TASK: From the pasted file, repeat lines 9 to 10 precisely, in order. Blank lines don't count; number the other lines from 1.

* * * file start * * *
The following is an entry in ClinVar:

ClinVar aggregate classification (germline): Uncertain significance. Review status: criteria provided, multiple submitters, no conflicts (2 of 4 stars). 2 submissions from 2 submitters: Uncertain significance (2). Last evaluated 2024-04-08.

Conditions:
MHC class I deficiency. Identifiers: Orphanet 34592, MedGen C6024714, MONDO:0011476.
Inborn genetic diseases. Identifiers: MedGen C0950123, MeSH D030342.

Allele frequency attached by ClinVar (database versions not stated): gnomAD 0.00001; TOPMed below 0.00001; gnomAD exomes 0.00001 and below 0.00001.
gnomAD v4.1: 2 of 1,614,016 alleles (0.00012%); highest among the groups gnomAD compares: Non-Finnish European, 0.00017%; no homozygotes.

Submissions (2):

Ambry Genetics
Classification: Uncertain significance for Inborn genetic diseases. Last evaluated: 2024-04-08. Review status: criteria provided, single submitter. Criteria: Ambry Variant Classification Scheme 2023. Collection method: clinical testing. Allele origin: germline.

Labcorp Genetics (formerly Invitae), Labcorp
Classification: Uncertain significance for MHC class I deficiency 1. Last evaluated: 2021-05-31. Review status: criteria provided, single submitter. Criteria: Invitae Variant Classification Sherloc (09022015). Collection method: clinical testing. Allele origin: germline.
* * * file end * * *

Ambry Genetics
Classification: Uncertain significance for Inborn genetic diseases. Last evaluated: 2024-04-08. Review status: criteria provided, single submitter. Criteria: Ambry Variant Classification Scheme 2023. Collection method: clinical testing. Allele origin: germline.